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Crowley, Aleister (1875–1947) By Sorensen, Leif

DOI: 10.4324/9781135000356-REM13-1
Published: 09/05/2016
Retrieved: 25 March 2019, from
https://www.rem.routledge.com/articles/crowley-aleister-1875-1947

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Aleister Crowley was an occultist, writer, and mystic who founded the spiritual philosophy of Thelema. Crowley’s work combines European, South Asian, and Chinese esoteric teachings. His fictional, poetic, and spiritual writings celebrate free will. The popular press frequently referred to him as ‘the wickedest man on earth’. Crowley died in 1947, leaving behind a vast corpus of writing, multiple followers, and a growing store of legends.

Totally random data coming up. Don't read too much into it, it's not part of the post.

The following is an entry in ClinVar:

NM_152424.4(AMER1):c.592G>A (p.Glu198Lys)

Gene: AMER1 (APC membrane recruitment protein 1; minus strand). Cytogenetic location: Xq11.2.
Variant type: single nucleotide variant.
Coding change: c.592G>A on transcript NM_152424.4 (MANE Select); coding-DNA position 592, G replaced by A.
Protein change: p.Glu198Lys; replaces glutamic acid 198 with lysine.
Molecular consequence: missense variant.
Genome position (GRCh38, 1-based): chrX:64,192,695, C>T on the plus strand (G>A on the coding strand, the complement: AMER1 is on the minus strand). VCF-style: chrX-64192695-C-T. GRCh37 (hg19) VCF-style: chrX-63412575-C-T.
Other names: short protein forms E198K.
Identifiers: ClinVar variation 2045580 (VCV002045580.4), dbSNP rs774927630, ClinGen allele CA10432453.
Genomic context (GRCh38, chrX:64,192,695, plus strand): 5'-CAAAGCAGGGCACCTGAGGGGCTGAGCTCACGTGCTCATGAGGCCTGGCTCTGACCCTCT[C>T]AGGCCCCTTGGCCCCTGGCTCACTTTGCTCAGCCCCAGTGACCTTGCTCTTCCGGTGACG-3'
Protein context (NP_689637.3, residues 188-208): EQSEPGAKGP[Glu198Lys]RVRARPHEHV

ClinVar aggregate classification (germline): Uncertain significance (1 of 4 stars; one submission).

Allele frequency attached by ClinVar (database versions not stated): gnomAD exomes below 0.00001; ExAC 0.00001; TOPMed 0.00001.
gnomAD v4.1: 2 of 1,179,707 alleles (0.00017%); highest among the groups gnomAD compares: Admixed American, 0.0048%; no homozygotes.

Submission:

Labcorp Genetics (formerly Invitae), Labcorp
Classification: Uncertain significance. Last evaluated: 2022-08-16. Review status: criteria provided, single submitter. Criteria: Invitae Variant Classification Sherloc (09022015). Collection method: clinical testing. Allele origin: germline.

Crowley was born Edward Alexander Crowley into a wealthy Quaker family in Warwickshire. After the death of his father, Crowley rejected formal education and his parents’ religion. After withdrawing from multiple public schools and working with tutors, Crowley entered Trinity College at Cambridge in 1895. At Cambridge he met Leonard Smithers, the publisher of some of Oscar Wilde’s late work. Smithers published Crowley’s first two books of poems.

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09/05/2016

Article DOI

10.4324/9781135000356-REM13-1

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Citing this article:

Sorensen, Leif. "Crowley, Aleister (1875–1947)." The Routledge Encyclopedia of Modernism. : Taylor and Francis, 2016. Date Accessed 25 Mar. 2019 https://www.rem.routledge.com/articles/crowley-aleister-1875-1947. doi:10.4324/9781135000356-REM13-1

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